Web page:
Law enforcement officers leave departments at incredible speed

HOUSTON, Texas (KTRK) – Several days this week, members of local law enforcement received news that their colleague had been killed or injured on the job.

Early Sunday morning, County 5 Cpl Harris County. Charles Galloway was shot and killed while stopping his car.

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Less than 24 hours later, the Harris County Sheriff’s Office Sgt. Ramon Gutierrez was stabbed and killed by a suspected drunk driver while he was working as a traffic controller for an oversized truck on the Beltway.

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Thursday afternoon, three Houston police officers were shot after a suspect opened fire during a chase.

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“That’s what some members who know (Gutierrez) said, ‘This is only different because it could be one of us,'” Sheriff Ed Gonzalez said during a Thursday night vigil for his co-pilot. me. “There are so many different threats these days, whether it’s the driving conditions we’ve heard about, road rage, heavy weapons, these automatic switches. It’s very challenging right now. .”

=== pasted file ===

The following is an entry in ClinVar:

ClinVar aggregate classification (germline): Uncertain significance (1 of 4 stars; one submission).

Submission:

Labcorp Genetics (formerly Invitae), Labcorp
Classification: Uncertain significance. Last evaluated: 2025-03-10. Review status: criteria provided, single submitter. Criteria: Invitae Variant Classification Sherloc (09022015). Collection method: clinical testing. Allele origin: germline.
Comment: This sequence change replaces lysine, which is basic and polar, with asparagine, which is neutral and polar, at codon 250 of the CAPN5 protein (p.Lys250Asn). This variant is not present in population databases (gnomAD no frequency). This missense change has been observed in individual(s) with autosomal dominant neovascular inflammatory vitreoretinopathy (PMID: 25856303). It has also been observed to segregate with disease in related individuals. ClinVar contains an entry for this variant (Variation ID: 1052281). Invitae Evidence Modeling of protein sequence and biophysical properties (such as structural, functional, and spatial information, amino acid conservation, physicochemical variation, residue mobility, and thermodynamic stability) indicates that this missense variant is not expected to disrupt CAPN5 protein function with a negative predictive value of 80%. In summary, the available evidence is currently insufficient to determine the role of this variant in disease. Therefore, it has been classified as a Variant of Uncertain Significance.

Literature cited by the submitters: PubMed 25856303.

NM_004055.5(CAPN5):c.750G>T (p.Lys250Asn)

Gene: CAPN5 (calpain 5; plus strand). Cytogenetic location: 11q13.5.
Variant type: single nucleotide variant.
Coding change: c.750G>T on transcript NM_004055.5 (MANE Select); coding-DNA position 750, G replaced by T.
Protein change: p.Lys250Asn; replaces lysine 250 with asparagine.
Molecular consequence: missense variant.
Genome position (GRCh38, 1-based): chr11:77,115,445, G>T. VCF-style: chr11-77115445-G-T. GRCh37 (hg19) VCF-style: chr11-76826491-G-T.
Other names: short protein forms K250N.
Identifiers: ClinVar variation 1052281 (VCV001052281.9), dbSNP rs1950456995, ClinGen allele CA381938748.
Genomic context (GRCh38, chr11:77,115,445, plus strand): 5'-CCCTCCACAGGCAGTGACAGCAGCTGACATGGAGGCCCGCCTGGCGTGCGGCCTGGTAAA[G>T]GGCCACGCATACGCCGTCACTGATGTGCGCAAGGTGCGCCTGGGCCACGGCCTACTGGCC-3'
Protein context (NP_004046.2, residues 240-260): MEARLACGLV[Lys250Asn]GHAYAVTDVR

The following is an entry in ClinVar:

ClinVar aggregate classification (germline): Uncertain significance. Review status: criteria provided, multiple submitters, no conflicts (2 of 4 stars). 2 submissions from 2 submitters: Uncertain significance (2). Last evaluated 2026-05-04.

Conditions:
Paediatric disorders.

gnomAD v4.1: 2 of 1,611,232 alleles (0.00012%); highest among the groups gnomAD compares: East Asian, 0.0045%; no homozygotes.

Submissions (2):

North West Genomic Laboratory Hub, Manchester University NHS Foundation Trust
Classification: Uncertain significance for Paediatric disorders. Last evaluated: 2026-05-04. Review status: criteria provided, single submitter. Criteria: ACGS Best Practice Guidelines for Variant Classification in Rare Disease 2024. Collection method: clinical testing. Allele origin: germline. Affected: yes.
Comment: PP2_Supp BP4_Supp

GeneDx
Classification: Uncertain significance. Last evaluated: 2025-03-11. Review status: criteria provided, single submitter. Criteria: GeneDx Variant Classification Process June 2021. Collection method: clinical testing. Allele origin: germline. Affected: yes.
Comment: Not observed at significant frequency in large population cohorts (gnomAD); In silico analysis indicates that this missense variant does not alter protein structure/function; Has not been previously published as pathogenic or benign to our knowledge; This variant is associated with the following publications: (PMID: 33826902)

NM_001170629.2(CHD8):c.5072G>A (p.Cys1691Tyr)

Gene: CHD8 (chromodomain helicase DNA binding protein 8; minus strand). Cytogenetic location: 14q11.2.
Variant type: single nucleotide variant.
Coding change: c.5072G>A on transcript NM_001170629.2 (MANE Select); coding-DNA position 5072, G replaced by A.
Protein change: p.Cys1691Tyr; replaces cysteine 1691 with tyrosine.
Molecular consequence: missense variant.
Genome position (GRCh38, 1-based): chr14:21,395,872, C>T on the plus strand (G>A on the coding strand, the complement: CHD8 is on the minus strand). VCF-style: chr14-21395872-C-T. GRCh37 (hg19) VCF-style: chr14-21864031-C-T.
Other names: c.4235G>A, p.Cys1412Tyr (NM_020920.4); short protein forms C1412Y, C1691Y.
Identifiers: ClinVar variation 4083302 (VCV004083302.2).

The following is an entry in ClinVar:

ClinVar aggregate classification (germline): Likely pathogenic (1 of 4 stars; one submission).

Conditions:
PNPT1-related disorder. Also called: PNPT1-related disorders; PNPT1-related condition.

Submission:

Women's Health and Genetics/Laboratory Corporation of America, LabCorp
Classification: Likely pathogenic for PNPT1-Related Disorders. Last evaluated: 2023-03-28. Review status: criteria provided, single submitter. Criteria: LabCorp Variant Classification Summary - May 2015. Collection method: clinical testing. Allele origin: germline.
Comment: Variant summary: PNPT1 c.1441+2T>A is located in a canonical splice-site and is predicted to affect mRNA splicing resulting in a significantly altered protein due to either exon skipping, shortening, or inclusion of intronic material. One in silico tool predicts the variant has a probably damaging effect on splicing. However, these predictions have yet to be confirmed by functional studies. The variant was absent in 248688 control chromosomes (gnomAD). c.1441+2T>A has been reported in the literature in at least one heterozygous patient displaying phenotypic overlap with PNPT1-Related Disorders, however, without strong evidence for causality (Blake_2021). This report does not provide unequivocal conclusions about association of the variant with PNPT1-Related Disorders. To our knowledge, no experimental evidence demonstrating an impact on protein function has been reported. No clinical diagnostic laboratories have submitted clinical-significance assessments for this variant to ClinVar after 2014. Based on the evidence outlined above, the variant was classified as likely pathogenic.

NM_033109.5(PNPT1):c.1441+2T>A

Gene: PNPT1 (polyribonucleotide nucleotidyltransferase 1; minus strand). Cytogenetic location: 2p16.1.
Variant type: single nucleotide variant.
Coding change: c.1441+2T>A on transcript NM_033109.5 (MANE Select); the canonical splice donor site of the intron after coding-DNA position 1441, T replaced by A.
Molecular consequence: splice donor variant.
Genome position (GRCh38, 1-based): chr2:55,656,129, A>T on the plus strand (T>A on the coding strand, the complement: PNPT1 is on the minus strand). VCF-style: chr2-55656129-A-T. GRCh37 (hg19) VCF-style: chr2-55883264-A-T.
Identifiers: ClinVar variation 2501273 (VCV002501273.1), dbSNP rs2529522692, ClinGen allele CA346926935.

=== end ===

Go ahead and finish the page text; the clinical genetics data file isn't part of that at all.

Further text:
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The Police Executive Research Forum surveyed 194 agencies nationwide last year about their workforce trends.

The responses show that the number of people resigning increased by 18% from 2020 to 2021 compared with 2019 to 2020. During the same time period, the number of retirees increased by 45%, but hiring decreased by 5%. .

“We’ve had a few officers leave the department and take another job because they knew it would be safer, but they wouldn’t be vilified by the people,” said Doug Griffith, president of the Houston Police Association. like we are now.”

Our team of 13 Investigators found that most officers who have left HPD in the past few years have left the profession. Only 15 percent are still licensed through the Texas Law Enforcement Commission.

Griffith estimates the HPD is short of about 2,000 officers.

“We have 300 fewer cars today than we did in 1998,” says Griffith. “The sad thing is that the government here has done a great job. They gave us extra lessons, but we couldn’t fill it. full of those classes. We graduated a class with only 43 students. We’ll never keep up with such attrition.”

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Dais Johnston

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